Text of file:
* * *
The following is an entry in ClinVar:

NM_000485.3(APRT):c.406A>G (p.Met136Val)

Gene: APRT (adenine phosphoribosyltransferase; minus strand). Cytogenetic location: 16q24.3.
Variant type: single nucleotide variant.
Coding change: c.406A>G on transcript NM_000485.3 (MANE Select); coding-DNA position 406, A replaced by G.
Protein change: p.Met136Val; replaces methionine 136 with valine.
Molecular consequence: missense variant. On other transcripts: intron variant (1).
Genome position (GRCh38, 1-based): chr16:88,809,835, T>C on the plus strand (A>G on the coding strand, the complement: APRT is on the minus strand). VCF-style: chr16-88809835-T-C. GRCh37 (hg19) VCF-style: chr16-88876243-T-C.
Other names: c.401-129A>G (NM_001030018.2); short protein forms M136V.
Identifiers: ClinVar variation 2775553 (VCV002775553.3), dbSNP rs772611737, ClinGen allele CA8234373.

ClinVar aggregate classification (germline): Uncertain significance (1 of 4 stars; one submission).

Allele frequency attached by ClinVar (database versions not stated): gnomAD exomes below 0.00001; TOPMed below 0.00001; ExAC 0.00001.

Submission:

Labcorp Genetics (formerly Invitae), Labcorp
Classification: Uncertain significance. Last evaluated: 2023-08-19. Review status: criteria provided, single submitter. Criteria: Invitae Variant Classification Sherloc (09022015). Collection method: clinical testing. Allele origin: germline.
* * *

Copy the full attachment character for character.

The following is an entry in ClinVar:

NM_000485.3(APRT):c.406A>G (p.Met136Val)

Gene: APRT (adenine phosphoribosyltransferase; minus strand). Cytogenetic location: 16q24.3.
Variant type: single nucleotide variant.
Coding change: c.406A>G on transcript NM_000485.3 (MANE Select); coding-DNA position 406, A replaced by G.
Protein change: p.Met136Val; replaces methionine 136 with valine.
Molecular consequence: missense variant. On other transcripts: intron variant (1).
Genome position (GRCh38, 1-based): chr16:88,809,835, T>C on the plus strand (A>G on the coding strand, the complement: APRT is on the minus strand). VCF-style: chr16-88809835-T-C. GRCh37 (hg19) VCF-style: chr16-88876243-T-C.
Other names: c.401-129A>G (NM_001030018.2); short protein forms M136V.
Identifiers: ClinVar variation 2775553 (VCV002775553.3), dbSNP rs772611737, ClinGen allele CA8234373.

ClinVar aggregate classification (germline): Uncertain significance (1 of 4 stars; one submission).

Allele frequency attached by ClinVar (database versions not stated): gnomAD exomes below 0.00001; TOPMed below 0.00001; ExAC 0.00001.

Submission:

Labcorp Genetics (formerly Invitae), Labcorp
Classification: Uncertain significance. Last evaluated: 2023-08-19. Review status: criteria provided, single submitter. Criteria: Invitae Variant Classification Sherloc (09022015). Collection method: clinical testing. Allele origin: germline.